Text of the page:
Pakistan Quake: 291 Deaths Confirmed, 1800 Injured, Remote Areas Still Unreachable
KABUL/ISLAMABAD/PESHAWAR: Pakistan and Afghanistan on Monday were struck with a powerful earthquake of magnitude 7.5 on the richter scale, killing at least 291 people, officials confirm.
Thousands of houses were damaged across the country with infrastructure destroyed as a result of the quake. Tremors were felt across in India, the Middle East, the Central Asian States and the entire region.
Rescuers on Tuesday rushed to deliver relief aid to victims of the quake, which killed at least 291 people in the Pak-Afghan region over a wide swathe of mountainous terrain.
Disaster management authorities have confirmed bulk of the casualties have been reported from Pakistan, where more than 1,800 people injured.
The quake struck the region at 2:09pm Monday followed by seven aftershocks, measuring as high as magnitude 4.8, according to the United States Geological Survey (USGS). The latest aftershock came just before dawn on Tuesday.
Contradicting reports came in regarding the intensity of the earthquake. The local Meteorological Centre said it measured 8.1 on the open-ended Richter scale, making it the most powerful earthquake in Pakistan’s history. However, the Seismological Centre in the US calculated that the earthquake measured 7.7 on the Richter scale.
“The building was swinging like a pendulum, it felt as if the heavens would fall,” Peshawar shop owner Tufail Ahmed told AFP.
Recent change in weathers added to the calamity as thousands spent the night near-freezing outdoors reluctant to go back inside for fear of aftershocks, Pakistani media reported.
"Rescue work is ongoing, and tents, blankets and sleeping mats are being provided," Latifur Rehman, a Pakistani disaster management official, told Reuters from Peshawar.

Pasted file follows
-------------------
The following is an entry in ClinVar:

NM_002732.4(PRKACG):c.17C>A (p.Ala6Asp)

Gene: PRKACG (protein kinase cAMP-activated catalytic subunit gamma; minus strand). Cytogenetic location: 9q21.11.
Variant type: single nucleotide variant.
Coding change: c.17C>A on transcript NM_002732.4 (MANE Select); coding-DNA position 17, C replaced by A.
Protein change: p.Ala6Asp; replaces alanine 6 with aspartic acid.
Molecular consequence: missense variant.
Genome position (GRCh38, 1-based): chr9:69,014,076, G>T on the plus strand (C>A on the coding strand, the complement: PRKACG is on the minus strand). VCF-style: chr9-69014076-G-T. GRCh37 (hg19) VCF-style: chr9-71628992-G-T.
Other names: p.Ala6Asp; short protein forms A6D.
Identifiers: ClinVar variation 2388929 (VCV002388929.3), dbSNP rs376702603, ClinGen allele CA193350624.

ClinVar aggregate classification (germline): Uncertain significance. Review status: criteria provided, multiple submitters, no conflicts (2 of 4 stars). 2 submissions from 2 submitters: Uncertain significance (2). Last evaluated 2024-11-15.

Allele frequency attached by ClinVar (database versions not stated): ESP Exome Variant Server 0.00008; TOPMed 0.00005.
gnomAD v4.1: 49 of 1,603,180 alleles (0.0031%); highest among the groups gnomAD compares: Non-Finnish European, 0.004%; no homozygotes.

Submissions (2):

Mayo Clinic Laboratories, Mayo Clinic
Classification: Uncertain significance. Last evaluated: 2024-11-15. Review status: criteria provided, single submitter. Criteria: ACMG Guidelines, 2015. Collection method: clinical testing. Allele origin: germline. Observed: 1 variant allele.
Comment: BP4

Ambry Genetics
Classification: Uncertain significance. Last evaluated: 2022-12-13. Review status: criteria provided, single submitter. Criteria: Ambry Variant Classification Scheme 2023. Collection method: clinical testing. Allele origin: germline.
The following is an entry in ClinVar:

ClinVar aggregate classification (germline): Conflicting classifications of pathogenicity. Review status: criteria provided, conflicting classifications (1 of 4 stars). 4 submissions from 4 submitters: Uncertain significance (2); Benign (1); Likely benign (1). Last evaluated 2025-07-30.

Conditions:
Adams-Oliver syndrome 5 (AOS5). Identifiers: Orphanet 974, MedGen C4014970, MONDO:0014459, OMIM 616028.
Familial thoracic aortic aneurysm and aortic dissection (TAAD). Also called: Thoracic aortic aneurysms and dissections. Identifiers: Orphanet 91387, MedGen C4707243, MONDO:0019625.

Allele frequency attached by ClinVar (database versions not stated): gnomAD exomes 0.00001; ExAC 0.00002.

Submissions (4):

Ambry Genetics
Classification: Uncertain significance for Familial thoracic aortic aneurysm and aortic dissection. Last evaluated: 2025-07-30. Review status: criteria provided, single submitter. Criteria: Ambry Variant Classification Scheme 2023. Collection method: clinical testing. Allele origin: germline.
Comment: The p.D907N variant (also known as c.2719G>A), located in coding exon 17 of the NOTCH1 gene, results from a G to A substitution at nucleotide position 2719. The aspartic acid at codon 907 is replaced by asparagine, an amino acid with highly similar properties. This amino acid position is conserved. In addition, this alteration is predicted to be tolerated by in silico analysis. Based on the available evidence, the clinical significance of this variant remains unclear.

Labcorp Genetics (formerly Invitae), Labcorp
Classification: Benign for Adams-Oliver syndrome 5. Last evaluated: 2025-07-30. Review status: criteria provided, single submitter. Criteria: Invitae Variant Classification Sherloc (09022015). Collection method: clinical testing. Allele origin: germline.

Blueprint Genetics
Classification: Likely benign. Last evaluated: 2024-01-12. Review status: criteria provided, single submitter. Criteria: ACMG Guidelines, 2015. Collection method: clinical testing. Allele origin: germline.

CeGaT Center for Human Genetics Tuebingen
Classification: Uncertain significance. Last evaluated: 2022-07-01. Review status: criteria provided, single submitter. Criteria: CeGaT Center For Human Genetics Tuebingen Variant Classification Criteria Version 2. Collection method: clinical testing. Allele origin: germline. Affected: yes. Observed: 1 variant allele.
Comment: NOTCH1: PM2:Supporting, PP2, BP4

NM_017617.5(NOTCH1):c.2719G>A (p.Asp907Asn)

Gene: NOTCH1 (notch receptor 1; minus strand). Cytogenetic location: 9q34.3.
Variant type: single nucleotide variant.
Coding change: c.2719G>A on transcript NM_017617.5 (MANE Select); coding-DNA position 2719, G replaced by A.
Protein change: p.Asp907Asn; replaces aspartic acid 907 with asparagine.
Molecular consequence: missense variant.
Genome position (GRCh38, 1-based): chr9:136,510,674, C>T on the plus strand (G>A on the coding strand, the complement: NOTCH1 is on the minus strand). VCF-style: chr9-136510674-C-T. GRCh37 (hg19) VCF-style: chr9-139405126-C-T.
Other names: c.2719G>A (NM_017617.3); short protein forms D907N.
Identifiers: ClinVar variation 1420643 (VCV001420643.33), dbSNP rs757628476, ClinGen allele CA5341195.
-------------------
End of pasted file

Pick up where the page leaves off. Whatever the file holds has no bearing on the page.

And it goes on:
Pakistan's military and civilian authorities dispatched several helicopters to affected areas to assess damage and run rescue operations, the National Disaster Management Authority said.
The toll was expected to rise as search teams reach remote areas that were cut off by the powerful 7.5 magnitude quake, which triggered landslides and stampedes as it toppled buildings and severed communication lines.
Prime Minister Nawaz Sharif, in London en route from an official visit to the US, said he would personally oversee the rescue efforts.
"We will try our best to deal with this disaster using our own resources," he said.
Landslides in Pakistan's northern areas over the weekend caused by heavy rain and snow had already left thousands of tourists stranded.
The US and Iran were among countries that offered to provide humanitarian assistance to Afghanistan, which already depends heavily on foreign aid after decades of war that have wrecked its economy and infrastructure.
Map showing the epicentre of the quake. ─AFP
Dr. John Ebel, chairman of the Department of Earth and Environmental Sciences at Boston College in the US, said the depth of the earthquake had limited its severity and meant damage was likely to be spread broadly rather than focused in one disaster zone.
But he said landslides on the unstable slopes of the mountainous region could pose a major problem.
"Obviously if a landslide comes into a village, it will take out buildings, but landslides can also take out roads and communications and power systems, so you lose the ability to access remote areas," he said.